The Working Capital after the Global Financial Crisis and Economic Recession Essay

The Working Capital after the Global Financial Crisis and Economic Recession, 482 words essay example

Essay Topic: financial crisis, working, economic, global

The PwC European Working Capital Study on Cash release from the supply chain remains the biggest challenge to understand how the global financial crisis and subsequent economic recession have affected the liquidity of the corporate and the way they manage working capital. 

Methodology Over 1,200 listed companies were selected for the study from 12 European countries and the top 200 companies from each country based on their market capitalisation were identified, and were grouped in 10 different industry categories namely consumer goods, manufacturing , services, pharma, utilities, telecom, technology, basic materials, retail and oil and gas. The study presents an indication of the current market trends in the analysed sectors and countries, and the performance was benchmarked with the peers.

Key findings The key findings are as follows 1. More than 475bn was unnecessarily tied up in working capital in the European companies covered in the study. 2. Working capital ratios have deteriorated for the first time since 2005. 3. From 2008 to 2009 all three working capital areas(debtors, creditors and inventory) have deteriorated 4. Supply chain management continues to be the biggest challenge. 

The working capital ratio (net working capital divided by annual sales) indicates the flexibility of the supply chain of the company in question, and efficiency of the underlying processes. In other words, where the turnover decreases, is the organisation also able to adapt its level of working capital? The improvements made in the heat of the crisis just temporary or rather patchwork solutions do not sustain. The crisis had large impact on liquidity of large, listed companies. Structural changes to underlying core processes were not initiated. Because more attention was devoted to cash perhaps due to the recent regulatory changes, Spanish companies improved their working capital ratio by 1.3% and Belgian companies by 1.1%, and French firms by 0.8%.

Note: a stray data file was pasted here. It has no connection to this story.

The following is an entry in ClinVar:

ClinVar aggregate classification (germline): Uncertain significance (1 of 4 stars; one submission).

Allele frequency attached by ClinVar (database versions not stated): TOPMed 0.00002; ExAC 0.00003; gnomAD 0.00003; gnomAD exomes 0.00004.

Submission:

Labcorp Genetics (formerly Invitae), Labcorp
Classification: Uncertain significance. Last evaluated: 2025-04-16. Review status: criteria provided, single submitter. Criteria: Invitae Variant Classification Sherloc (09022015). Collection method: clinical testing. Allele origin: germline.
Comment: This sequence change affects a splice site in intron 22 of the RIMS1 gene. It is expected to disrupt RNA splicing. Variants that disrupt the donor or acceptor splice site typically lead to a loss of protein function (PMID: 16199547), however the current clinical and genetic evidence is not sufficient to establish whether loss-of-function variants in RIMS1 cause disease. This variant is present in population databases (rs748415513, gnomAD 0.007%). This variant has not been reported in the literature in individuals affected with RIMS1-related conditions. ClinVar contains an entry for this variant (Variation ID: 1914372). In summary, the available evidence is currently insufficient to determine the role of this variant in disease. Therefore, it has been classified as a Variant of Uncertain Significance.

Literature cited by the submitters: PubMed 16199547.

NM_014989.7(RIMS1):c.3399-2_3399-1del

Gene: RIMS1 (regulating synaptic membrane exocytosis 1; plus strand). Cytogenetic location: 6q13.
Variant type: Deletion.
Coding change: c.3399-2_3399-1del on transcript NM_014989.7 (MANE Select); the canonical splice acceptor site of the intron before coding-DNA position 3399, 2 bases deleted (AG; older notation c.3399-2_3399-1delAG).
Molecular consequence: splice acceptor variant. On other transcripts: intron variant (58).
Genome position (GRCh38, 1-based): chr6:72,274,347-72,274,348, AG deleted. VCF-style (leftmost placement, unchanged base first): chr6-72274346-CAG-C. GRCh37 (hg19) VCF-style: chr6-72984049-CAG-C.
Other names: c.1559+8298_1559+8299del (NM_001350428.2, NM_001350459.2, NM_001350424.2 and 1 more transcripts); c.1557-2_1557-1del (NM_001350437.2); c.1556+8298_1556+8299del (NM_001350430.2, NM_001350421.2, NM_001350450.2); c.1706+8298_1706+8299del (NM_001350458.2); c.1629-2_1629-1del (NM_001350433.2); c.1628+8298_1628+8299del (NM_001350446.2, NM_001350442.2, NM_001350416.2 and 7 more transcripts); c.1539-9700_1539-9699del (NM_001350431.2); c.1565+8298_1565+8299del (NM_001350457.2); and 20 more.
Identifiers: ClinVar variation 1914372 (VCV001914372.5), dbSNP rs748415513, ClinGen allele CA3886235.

Poor Cash Conversion Cycle (CCC) Cash conversion cycle measures the efficiency of managing working capital. In 2009, the average European cash conversion cycle (CCC) was 76 days and this reflected deteriorations in respect of not only debtors. This reflects that the awareness in terms of utilising the factoring services was fairly low and substantial improvements could be made by better managing the forecasttofulfil cycle, providing much needed flexibility. That would enable better, quicker reaction to fluctuations in demand. Certain quick wins mainly in receivables the companies could realize did not sustain for long as they did not optimise their own supply chains and distribution models. This problem would not have been so severe had the companies in the survey taken up the supply chain financing extensively. Very few companies took the opportunity to consider using the more alternative financing solutions to better manage their payables, such as supply chain financing to further extend payment terms, without necessarily damaging the supplier relationships.

Some insights About the activities treasurers have implemented to reduce working capital usage, PwC 2010 Global Treasury Survey revealed the following insights and the there was an overall effect on on reducing net working capital. 

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